Play Smarter: Canadian rugby team hopes to correct mental mistakes against Tonga

The Canadian Press/Neil Davidson
The Canadian Press/Neil Davidson

BURNABY, B.C. – Canadian rugby head coach Kieran Crowley has a simple request for his team — use your head.

Canada did a lot of things right in its Pacific Nations Cup opener against Japan last weekend, but also made a number of sloppy mistakes in what would turn out to be a penalty-filled 20-6 defeat.

With another match in the competition set for Friday against Tonga, and the Rugby World Cup less than two months away, Crowley wants to see improvement in his side’s mental approach.

“We played some good rugby,” said Crowley. “We created a lot of opportunities that we just never took. We’ve got to be a lot more accurate.

“We need to be a lot smarter.”

Crowley didn’t have much time with his players prior to the game against No. 12 Japan in San Jose, Calif., and wants to see how the 18th-ranked Canadians respond to his call for better discipline.

“We’ve got to pay attention to it,” he said. “Giving away 15 penalties in a game is not good enough. You can’t afford to do that at the international level.”

Canadian captain Tyler Ardron was frustrated by the performance against Japan, but added the rust wasn’t all that surprising.

“Once you’ve had that week and a game, building up to the next week as we are now, you start to get into the patterns,” said the 24-year-old from Lakefield, Ont. “It definitely does take a game to get it and I think that did show last weekend.”

No. 13 Tonga also opened the six-team tournament with a loss — falling 30-22 to No. 10 Fiji — and like Canada, is looking to find its stride ahead of the World Cup.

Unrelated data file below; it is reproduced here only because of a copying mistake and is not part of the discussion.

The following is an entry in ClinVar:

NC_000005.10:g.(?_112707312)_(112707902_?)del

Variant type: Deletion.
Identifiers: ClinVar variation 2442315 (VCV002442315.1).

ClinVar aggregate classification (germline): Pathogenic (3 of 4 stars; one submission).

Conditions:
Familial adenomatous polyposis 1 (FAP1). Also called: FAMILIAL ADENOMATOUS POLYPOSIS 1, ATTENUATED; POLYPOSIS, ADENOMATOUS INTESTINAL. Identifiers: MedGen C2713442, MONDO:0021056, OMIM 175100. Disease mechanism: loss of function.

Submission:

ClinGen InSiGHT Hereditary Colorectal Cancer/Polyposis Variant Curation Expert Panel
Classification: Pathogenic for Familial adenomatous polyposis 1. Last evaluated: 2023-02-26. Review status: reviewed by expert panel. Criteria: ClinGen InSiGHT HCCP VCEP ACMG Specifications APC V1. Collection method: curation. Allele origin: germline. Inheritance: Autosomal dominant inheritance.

“We are very disappointed that we let that game slip through our fingers,” said Tongan captain Nili Latu. “We took a lot of positives from it and are looking forward to the challenge on Friday knowing the Canadians are always tough to beat at home.”

Asked later what fans can expect from a country they might not be familiar with, Latu replied with a grin: “We’re from the friendly island. We bring a lot of smiles, a lot of passion into rugby — a lot of fun, as well.”

But those characteristics aside, Ardron said Canada knows it will be in for a fight at Swangard Stadium.

“Physicality is obviously the one thing you think of first, but also just some individual players they have that are going to pose a good threat,” he said. “We’re going to have to stick together and stay in our systems.”

Working on those systems is one of Crowley’s goals for the tournament to ensure his players are comfortable heading into the World Cup.

“We’ve changed a few things. You can train as much as you like, but a game is completely different,” said the New Zealand-born coach. “We want to come out at the end of the PNC having a blueprint of how we want to play the game going forward.”

While teaching and evaluating is important, Crowley also wants to secure a victory on home soil to get rid of the bad taste from the tournament opener.

“The No. 1 priority is win. That’s the thing for me,” said Crowley. “The benefits from that will outweigh any negatives.”

Notes: The United States (0-1), ranked 16th in the world, meets Japan on Friday in Sacramento, while Fiji takes on No. 9 Samoa (1-0). … Next up for Canada is a date with Samoa as part of a triple header in Toronto on Wednesday before the event wraps up back in Burnaby with three playoff fixtures on Aug. 3. … Canada is waiting on the health status of a number of veterans and won’t name its World Cup roster until after the PNC.

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